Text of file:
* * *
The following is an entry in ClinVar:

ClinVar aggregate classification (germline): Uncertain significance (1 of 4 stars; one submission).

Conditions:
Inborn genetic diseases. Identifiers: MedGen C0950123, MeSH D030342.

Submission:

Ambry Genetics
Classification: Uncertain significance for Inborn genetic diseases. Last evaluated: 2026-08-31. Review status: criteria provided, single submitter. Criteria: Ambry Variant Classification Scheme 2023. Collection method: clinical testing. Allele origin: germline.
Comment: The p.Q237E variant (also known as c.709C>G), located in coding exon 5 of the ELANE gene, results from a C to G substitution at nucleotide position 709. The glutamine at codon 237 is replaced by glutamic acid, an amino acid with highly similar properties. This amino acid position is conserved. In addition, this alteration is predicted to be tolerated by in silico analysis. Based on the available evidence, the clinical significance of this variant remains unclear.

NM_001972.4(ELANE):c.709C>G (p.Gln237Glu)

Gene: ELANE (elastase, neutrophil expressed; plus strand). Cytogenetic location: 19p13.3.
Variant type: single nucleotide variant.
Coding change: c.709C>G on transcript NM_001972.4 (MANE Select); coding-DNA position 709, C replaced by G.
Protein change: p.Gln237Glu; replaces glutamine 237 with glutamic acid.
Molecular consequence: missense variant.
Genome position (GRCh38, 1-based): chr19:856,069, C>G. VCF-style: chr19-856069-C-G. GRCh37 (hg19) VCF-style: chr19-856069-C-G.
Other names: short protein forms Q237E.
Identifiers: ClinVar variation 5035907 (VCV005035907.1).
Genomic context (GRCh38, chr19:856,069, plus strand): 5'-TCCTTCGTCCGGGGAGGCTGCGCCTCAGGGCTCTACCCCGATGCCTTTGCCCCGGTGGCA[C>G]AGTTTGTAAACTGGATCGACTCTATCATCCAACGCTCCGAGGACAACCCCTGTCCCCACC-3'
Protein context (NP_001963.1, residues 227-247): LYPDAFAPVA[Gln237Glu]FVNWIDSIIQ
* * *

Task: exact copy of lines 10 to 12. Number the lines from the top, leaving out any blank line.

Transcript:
Gene: ELANE (elastase, neutrophil expressed; plus strand). Cytogenetic location: 19p13.3.
Variant type: single nucleotide variant.
Coding change: c.709C>G on transcript NM_001972.4 (MANE Select); coding-DNA position 709, C replaced by G.